The NIH says there are two broad categories of aphasia: fluent (Wernicke's aphasia) and nonfluent (Broca's aphasia), and there are several types within these groups, depending on post-stroke communications abilities.

This pamphlet, called "Moving Forward After a Stroke For Persons with Aphasia," published by the Army Medical Department, spells out in general what aphasia patients must navigate, and recommends who can help. It includes rehabilitative services, but also more day-to-day practical matters, such as memory, intimacy, jobs, managing finances, and driving. Even adjusting to changes in swallowing, drinking and eating sometimes have to be re-learned.

Other sources of information to help family members of the people that have aphasia are the American Speech-Language-Hearing Association, the National Aphasia Association and the American Stroke Association, a division of the American Heart Association that provides resources, strategies and tips on living with aphasia.

"It's a very, very frustrating disorder," Mikola said, to the victims as well as their families.

But there are support groups for survivors of stroke or just aphasia. The above national association websites can provide where to find them.

"There is a period of brain recovery, usually during that first year, where the brain can improve, on its own and more so with therapy, Mikola said.

"So, there is hope for them. And there's a lot of research that is being done with people with aphasia, and there are promising studies that show that with speech therapy, individuals that developed aphasia 10 years ago can still make some improvements with their language abilities, or whichever area they're working on."

You also may be interested in...

One Airmans Recovery from TBI

Video
3/28/2022
One Airmans Recovery from TBI

After a motorcycle accident, Master Sergeant Stalnaker started having symptoms of traumatic brain injury, or TBI. He tells his story about his symptoms and his road to recovery from physical and emotional wounds as a result.

Recommended Content:

Traumatic Brain Injury

A Retired Navy SEAL Discusses his TBI

Video
3/9/2022
A Retired Navy SEAL Discusses his TBI

Retired Navy SEAL Edward Rasmussen discusses his TBI, and urges others to seek treatment if they have symptoms. If you’re experiencing symptoms of TBI, visit health.mil/TBI to learn about the resources available to you.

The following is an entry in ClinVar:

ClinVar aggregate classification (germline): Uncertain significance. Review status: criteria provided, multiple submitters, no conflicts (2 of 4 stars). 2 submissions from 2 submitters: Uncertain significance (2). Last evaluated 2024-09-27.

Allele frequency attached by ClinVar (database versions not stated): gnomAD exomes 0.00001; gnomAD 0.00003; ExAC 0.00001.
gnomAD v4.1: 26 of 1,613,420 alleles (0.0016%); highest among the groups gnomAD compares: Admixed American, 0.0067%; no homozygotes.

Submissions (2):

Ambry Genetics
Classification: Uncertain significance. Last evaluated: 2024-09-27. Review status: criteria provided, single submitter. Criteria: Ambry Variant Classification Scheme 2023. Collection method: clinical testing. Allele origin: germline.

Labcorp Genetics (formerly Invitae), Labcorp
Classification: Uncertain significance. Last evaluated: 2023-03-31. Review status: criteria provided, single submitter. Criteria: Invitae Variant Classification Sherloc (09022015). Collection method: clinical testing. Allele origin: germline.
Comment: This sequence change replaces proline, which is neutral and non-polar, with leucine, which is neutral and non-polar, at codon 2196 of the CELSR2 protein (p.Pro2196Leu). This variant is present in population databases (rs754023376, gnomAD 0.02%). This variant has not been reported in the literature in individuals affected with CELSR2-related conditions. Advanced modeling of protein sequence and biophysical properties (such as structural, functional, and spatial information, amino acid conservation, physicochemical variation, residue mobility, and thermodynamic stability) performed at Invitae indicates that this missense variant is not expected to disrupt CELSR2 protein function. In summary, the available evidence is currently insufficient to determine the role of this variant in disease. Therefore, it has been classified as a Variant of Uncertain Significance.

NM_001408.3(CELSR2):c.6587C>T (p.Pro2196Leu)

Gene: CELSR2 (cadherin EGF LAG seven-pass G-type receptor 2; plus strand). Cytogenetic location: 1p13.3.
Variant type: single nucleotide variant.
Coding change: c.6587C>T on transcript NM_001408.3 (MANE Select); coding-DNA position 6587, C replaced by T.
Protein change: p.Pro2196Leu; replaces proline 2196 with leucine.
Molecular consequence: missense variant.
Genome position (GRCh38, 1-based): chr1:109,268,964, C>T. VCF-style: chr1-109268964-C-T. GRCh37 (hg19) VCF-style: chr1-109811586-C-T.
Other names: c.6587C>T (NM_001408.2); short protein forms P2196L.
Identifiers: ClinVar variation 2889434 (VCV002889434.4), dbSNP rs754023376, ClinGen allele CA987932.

Recommended Content:

Brain Injury Awareness To Improve Readiness | Traumatic Brain Injury | Brain Injury Awareness Month

One Airman's Recovery from TBI

Video
3/9/2022
One Airman's Recovery from TBI

After a motorcycle accident, Master Sergeant Stalnaker started having symptoms of traumatic brain injury, or TBI. He tells his story about his symptoms and his road to recovery from physical and emotional wounds as a result. If you’re experiencing symptoms of TBI, visit health.mil/TBI to learn about the resources available to you.

Recommended Content:

Brain Injury Awareness To Improve Readiness | Traumatic Brain Injury | Brain Injury Awareness Month

Heart Health Month 2022

Video
2/11/2022
Heart Health Month 2022

Love letter from your heart. Happy Heart Health Month!

Recommended Content:

Heart Health | Total Force Fitness | Heart Health Toolkit

TBI Prevention

Video
2/9/2022
TBI Prevention

It is important for everyone to remember that we only have one brain. That means taking the necessary to protect your brain when engaging in sports, driving, or during exercises while on-duty.

Recommended Content:

Traumatic Brain Injury

Hearing Center of Excellence: Ear Protection

Video
10/26/2021
Hearing Center of Excellence: Ear Protection

Tips for protecting your hearing using the proper protection.

Recommended Content:

Vision and Hearing Loss Prevention | Centers of Excellence | Vision and Hearing Loss Prevention

PRA Training Video 1: PRA Overview

Video
7/22/2021
PRA Training Video 1: PRA Overview

In the first of TBICoE's Progressive Return to Activity (PRA) video training series, you will learn about the reasons for using a progressive return to activity process and receive an overview of the 2021 PRA algorithm and its associated tools. By the end of lesson one, providers will better understand the PRA process, and explain that process to service members diagnosed with concussion. Each video in the PRA training series is designed to support primary care providers' ability to manage concussion/traumatic brain injury (TBI).

Recommended Content:

Traumatic Brain Injury Center of Excellence | TBI Provider Resources | Provider Education | Traumatic Brain Injury

PRA Training Video 2: Six Major Changes

Video
7/22/2021
PRA Training Video 2: Six Major Changes

In this lesson we review the six major changes in the TBICoE's revised 2021 Progressive Return to Activity (PRA) Clinical Recommendation that differ from the original recommendation. The changes reflect the latest TBI research, and will make it easier for providers to manage the recovery process and return service members with concussion to full duty as quickly and safely as possible. Each video in the PRA training series is designed to support primary care providers' ability to manage concussion/traumatic brain injury (TBI).